Contents
What Is A Signature?
First, let's define what a signature is. In it's most basic meaning, it's a proof of identity. To sign something is equivalent to saying: "These scribbles represent me, and I agree with, stand by, or verify whatever is written in this piece of paper."
There are a few problems with analog signatures, though:

It's trivial to copy the signature. When you sign a document, you are in effect making your "private key" public. Anyone can lift it and sign something else without your knowledge.

The signature is not bound to the contents of the document. The document can be modified after you sign it, and the signature would not reflect that.
Making It Digital
Digital Signatures make use of asymmetric cryptography, i.e. a public and a private key. In the ECDSA scheme, the signature is an aggregate of the private key, a nonce, and a hash of the document. It is represented as a pair of numbers: (r, s). Then, you can verify the authenticity of a signature with the document, the corresponding public key, and (r, s).
This allows for the following properties:

The signature is tied to what was signed. Changing a single bit will make the signature verification fail.

The private key is not made public when you sign something, making forgery impossible (if you don't reuse the nonce, that is. This is how the PlayStation 3 signing key was extracted).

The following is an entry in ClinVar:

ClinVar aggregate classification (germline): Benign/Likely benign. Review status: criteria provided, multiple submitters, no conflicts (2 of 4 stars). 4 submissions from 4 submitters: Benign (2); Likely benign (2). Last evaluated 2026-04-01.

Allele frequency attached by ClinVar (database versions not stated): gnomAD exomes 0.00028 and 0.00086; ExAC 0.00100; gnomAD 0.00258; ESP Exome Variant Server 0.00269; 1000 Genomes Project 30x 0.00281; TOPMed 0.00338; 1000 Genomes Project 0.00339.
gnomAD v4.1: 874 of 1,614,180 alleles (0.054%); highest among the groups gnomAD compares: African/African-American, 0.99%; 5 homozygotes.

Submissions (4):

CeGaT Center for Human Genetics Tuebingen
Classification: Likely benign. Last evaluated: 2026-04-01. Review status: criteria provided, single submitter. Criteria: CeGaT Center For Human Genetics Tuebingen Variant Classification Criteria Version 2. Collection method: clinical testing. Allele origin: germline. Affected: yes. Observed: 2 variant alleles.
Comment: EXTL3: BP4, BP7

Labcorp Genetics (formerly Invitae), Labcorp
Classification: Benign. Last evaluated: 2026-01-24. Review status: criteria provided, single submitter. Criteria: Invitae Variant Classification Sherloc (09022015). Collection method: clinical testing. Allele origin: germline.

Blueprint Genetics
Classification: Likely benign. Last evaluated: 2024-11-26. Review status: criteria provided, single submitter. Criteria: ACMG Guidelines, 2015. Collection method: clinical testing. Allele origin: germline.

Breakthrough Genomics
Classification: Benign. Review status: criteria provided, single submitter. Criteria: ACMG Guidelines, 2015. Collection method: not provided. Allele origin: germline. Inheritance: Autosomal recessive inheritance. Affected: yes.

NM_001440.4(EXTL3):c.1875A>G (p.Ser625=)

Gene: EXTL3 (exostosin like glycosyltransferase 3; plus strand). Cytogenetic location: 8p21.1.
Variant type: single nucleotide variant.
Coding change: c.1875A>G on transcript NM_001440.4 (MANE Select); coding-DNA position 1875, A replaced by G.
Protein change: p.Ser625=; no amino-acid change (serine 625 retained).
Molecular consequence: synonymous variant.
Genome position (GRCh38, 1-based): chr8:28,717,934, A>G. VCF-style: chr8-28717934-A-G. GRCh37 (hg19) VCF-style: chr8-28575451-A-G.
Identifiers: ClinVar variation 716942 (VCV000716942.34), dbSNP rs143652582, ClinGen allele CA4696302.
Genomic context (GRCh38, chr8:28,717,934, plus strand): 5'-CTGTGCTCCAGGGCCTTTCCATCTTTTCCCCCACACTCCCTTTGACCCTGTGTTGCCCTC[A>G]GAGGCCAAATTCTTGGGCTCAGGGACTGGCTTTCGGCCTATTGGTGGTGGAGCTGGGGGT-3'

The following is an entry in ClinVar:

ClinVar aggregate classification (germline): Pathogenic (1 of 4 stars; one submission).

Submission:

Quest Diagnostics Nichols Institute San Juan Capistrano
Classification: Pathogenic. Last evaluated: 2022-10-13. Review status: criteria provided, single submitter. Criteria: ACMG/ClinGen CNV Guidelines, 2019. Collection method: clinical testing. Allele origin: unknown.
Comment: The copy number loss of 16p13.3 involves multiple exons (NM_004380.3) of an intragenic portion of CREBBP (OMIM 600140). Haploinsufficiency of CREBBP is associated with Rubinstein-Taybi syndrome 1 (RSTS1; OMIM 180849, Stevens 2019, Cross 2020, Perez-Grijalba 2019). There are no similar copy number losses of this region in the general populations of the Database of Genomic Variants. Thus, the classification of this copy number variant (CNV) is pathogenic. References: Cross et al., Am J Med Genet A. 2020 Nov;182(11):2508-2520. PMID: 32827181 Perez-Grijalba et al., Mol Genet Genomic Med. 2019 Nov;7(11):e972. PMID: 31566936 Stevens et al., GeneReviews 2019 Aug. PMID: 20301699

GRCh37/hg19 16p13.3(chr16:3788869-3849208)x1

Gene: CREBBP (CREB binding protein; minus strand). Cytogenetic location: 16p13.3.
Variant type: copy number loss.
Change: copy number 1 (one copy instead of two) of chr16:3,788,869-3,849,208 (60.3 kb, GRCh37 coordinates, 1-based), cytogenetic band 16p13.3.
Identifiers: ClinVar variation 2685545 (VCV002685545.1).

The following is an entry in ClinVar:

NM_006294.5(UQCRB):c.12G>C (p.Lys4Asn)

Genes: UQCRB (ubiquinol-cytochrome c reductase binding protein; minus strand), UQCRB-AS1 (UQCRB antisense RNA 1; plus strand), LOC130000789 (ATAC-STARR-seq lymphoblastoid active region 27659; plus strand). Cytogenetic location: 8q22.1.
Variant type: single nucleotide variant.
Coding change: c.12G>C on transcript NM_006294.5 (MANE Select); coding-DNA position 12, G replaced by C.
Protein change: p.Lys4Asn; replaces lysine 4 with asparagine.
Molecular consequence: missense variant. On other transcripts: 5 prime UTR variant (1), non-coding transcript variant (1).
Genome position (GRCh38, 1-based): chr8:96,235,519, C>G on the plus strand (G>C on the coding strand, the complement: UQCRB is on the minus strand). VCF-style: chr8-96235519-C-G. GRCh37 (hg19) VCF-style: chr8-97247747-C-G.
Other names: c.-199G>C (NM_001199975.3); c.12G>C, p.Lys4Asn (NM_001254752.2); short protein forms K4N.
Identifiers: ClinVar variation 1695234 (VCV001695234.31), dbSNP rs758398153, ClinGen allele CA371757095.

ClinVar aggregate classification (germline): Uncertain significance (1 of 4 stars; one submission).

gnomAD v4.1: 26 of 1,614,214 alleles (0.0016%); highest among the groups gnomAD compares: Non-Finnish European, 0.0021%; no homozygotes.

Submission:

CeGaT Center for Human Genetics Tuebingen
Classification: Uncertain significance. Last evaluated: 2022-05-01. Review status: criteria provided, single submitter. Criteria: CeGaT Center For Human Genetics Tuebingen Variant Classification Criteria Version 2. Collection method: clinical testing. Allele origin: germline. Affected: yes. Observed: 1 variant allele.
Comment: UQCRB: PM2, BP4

But how does it actually work?
The Math Behind It
Let's say Alice wants to sign a contract with Bob. Bob needs to know that: (a) it was actually Alice that signed it, and (b) that Alice did not sign a modified contract.
Note: each elliptic curve will generate a different signature. In this case, we're using secp256k1. I wrote about it in more detail here.
Sign
Let z be the hash of this contract, k be a random number, e be a private key, n the order of the finite field, and G be the generator point for the curve.
To create a signature, we have to derive r and s:
r is the x coordinate of the public key derived from k:
R = kG
r = R_{x} mod n
Note: r must be different from 0. If this is the case, use another nonce.
s incorporates the private key e, the hash z, the nonce k and r:
s = (z + re)/k mod n
Note: s must be different from 0. If this is the case, use another nonce and start from the beggining.
You have created a signature (r, s).
Verify
Now, to verify a signature, follow this process:
Let z be the hash of the contract, (r, s) the signature, and P the corresponding public key.
Then, let u = (z/s) mod n and v = (r/s) mod n (this is why r and s cannot be 0).
Compute uG + vP = R. If r is equal to R_{x}, then the signature is valid.
I've summarized all of this in this gist: